Sleep Health—Why It’s Important and How You Can Improve
Sleep is not a luxury. It’s a crucial component of your overall well-being—just like eating a balanced diet and exercising.
According to the U.S. Department of Health and Human Services and Office of Disease Prevention and Health Promotion, "most adults need seven or more hours of good-quality sleep on a regular schedule each night. Getting enough sleep isn’t only about total hours of sleep. It’s also important to get good-quality sleep on a regular schedule so you feel rested when you wake up."
Not only can a good night’s sleep help you feel less tired, but it can also help aid in weight management, lower your risk of diabetes and cardiovascular disease, improve your mood, reduce stress and increase your focus.
The Mayo Clinic explains that "many factors can interfere with a good night's sleep—from work stress and family responsibilities to illnesses. It's no wonder that quality sleep is sometimes elusive. You might not be able to control the factors that interfere with your sleep. However, you can adopt habits that encourage better sleep." The Mayo Clinic offers seven simple tips that can improve your sleep:
- Plan a sleep schedule and stick to it. Set a goal of at least seven hours of sleep to feel well-rested. It’s important to go to bed and get up at the same time every day, including weekends. Sticking with a schedule will reinforce your body’s sleep-wake cycle. If you can’t fall asleep within 20 minutes, try doing something relaxing like listening to music, reading, or writing in a journal. Be sure to avoid too much light exposure during this time. When you feel tired, try to go back to bed.
- Be mindful about what you eat or drink before bed. Avoid going to bed hungry or full. If you are hungry at night, eat a light, healthy snack. It’s also important to avoid nicotine, caffeine and alcohol. The effects of nicotine and caffeine can take time to wear off and can keep you awake. With alcohol, you might fall asleep quickly, but it can disrupt your sleep later in the night and impact the quality of sleep you are getting.
- Create a peaceful atmosphere that helps you fall asleep. Keeping your room at a comfortable, cool temperature that is dark and quiet can help create a restful environment. If there is light coming into the room, it can make it challenging to fall asleep. Room darkening shades can be helpful. Avoid screentime before bed, whether you are on your phone, iPad or watching TV. Consider using earplugs or turning on a fan to eliminate sounds around you. If you have a hard time relaxing before bed, try taking a bath or doing some relaxation breathing.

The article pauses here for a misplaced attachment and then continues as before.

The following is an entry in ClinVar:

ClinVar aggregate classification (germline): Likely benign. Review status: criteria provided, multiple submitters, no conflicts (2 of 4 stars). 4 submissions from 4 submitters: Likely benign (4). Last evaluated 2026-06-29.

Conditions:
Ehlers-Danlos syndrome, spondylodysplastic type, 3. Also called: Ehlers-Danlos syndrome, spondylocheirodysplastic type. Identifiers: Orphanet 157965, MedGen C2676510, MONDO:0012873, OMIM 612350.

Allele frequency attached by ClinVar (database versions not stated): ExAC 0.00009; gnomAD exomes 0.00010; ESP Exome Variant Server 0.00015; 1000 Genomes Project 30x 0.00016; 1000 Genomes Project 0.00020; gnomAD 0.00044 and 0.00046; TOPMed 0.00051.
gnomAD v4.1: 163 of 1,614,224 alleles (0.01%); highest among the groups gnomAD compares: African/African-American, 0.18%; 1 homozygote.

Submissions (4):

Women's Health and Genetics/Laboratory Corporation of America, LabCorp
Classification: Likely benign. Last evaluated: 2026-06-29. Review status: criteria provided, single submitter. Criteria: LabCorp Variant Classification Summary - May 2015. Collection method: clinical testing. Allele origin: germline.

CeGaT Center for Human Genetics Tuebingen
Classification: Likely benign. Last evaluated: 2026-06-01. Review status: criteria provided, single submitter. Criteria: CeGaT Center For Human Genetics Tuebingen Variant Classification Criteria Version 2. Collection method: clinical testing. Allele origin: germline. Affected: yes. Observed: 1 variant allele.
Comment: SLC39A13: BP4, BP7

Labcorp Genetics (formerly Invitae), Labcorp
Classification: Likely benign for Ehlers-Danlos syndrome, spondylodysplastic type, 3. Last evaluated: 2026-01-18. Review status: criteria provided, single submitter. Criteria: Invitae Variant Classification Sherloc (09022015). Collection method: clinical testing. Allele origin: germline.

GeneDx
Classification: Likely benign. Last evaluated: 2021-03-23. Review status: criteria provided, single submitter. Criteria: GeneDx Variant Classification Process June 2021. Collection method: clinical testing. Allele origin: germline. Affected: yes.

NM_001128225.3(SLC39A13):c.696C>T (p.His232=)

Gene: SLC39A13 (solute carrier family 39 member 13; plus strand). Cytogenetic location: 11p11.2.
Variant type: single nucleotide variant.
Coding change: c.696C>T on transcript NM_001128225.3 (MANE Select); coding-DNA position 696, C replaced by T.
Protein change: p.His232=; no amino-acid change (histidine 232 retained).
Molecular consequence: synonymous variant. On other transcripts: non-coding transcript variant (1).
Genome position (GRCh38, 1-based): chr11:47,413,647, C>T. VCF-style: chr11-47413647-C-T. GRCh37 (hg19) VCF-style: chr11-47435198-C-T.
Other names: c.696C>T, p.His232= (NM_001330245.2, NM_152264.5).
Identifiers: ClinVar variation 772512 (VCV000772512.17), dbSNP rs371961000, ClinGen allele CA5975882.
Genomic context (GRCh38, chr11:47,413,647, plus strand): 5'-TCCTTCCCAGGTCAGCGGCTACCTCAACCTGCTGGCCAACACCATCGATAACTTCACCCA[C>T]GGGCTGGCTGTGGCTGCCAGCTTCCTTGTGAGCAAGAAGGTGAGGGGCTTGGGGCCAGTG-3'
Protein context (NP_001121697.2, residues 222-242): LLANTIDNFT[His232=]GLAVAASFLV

- Limit or avoid naps during the day. Naps can interfere with getting a good night’s sleep. It’s best to resist the temptation to nap during the day, but if you are making up for sleep debt try to nap for no more than an hour.
- Incorporate physical activity into your daily healthy habits. Whether you are tracking your steps, taking an exercise class or playing a game of pick-up basketball, movement and physical activity are great contributors to better sleep. Even better, take your physical activity outdoors. The fresh air can do wonders! It’s best to avoid too much activity right before your bedtime.
- Quiet your mind before bed. It can be quite frustrating when your worries and stress are keeping you up at night. It can be helpful to write your worries down in a journal before you hit the pillow and set your concerns aside until the next day. This can be a relaxing activity that helps you organize your thoughts and help prioritize for the next day. Avoid the temptation to scroll through social media before bed – try reading a book instead.
- Contact your health care provider if your sleep health continues to decline. There could be an underlying cause for the lack of sleep. It’s important to identify that cause so you can get the good night’s rest that you deserve.
HealthFlex participants have access to the Virgin Pulse® Sleep Guide. The Sleep Guide provides you with customized tips, tracks all your sleep data in one place and helps you earn well-being incentives. Click here to learn how to use the sleep guide.